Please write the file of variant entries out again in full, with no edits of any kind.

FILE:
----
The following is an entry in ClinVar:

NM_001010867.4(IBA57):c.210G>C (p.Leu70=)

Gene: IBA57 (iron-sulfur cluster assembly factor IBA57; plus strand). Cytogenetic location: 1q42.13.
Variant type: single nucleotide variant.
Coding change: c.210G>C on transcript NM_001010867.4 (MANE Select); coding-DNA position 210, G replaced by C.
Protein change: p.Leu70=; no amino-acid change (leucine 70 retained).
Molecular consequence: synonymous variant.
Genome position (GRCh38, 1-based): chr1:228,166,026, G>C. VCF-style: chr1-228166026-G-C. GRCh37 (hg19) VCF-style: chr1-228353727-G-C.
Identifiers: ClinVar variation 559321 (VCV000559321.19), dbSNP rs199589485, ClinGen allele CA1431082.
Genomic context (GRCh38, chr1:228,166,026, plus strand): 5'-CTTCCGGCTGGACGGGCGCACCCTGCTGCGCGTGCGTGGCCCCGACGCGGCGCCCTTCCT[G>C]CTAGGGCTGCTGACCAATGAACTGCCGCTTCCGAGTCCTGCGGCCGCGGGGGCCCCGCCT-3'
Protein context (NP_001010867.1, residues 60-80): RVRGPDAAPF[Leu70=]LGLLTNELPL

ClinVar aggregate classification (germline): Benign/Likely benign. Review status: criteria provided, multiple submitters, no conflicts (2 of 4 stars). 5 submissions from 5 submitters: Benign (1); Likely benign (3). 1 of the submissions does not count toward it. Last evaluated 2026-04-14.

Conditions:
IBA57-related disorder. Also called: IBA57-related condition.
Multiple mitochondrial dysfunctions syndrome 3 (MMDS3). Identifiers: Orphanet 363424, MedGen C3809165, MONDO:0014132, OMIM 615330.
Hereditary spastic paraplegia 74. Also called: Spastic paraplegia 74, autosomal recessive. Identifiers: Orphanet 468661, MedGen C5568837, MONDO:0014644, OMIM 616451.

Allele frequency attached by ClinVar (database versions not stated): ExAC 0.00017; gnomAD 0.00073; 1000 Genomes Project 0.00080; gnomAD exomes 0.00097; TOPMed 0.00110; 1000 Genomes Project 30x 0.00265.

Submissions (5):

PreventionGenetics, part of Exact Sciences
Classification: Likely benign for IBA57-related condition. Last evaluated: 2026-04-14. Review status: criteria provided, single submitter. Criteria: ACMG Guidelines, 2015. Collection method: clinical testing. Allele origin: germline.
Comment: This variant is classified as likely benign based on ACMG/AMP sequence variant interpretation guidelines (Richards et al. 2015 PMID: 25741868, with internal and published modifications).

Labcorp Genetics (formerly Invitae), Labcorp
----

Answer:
The following is an entry in ClinVar:

NM_001010867.4(IBA57):c.210G>C (p.Leu70=)

Gene: IBA57 (iron-sulfur cluster assembly factor IBA57; plus strand). Cytogenetic location: 1q42.13.
Variant type: single nucleotide variant.
Coding change: c.210G>C on transcript NM_001010867.4 (MANE Select); coding-DNA position 210, G replaced by C.
Protein change: p.Leu70=; no amino-acid change (leucine 70 retained).
Molecular consequence: synonymous variant.
Genome position (GRCh38, 1-based): chr1:228,166,026, G>C. VCF-style: chr1-228166026-G-C. GRCh37 (hg19) VCF-style: chr1-228353727-G-C.
Identifiers: ClinVar variation 559321 (VCV000559321.19), dbSNP rs199589485, ClinGen allele CA1431082.
Genomic context (GRCh38, chr1:228,166,026, plus strand): 5'-CTTCCGGCTGGACGGGCGCACCCTGCTGCGCGTGCGTGGCCCCGACGCGGCGCCCTTCCT[G>C]CTAGGGCTGCTGACCAATGAACTGCCGCTTCCGAGTCCTGCGGCCGCGGGGGCCCCGCCT-3'
Protein context (NP_001010867.1, residues 60-80): RVRGPDAAPF[Leu70=]LGLLTNELPL

ClinVar aggregate classification (germline): Benign/Likely benign. Review status: criteria provided, multiple submitters, no conflicts (2 of 4 stars). 5 submissions from 5 submitters: Benign (1); Likely benign (3). 1 of the submissions does not count toward it. Last evaluated 2026-04-14.

Conditions:
IBA57-related disorder. Also called: IBA57-related condition.
Multiple mitochondrial dysfunctions syndrome 3 (MMDS3). Identifiers: Orphanet 363424, MedGen C3809165, MONDO:0014132, OMIM 615330.
Hereditary spastic paraplegia 74. Also called: Spastic paraplegia 74, autosomal recessive. Identifiers: Orphanet 468661, MedGen C5568837, MONDO:0014644, OMIM 616451.

Allele frequency attached by ClinVar (database versions not stated): ExAC 0.00017; gnomAD 0.00073; 1000 Genomes Project 0.00080; gnomAD exomes 0.00097; TOPMed 0.00110; 1000 Genomes Project 30x 0.00265.

Submissions (5):

PreventionGenetics, part of Exact Sciences
Classification: Likely benign for IBA57-related condition. Last evaluated: 2026-04-14. Review status: criteria provided, single submitter. Criteria: ACMG Guidelines, 2015. Collection method: clinical testing. Allele origin: germline.
Comment: This variant is classified as likely benign based on ACMG/AMP sequence variant interpretation guidelines (Richards et al. 2015 PMID: 25741868, with internal and published modifications).

Labcorp Genetics (formerly Invitae), Labcorp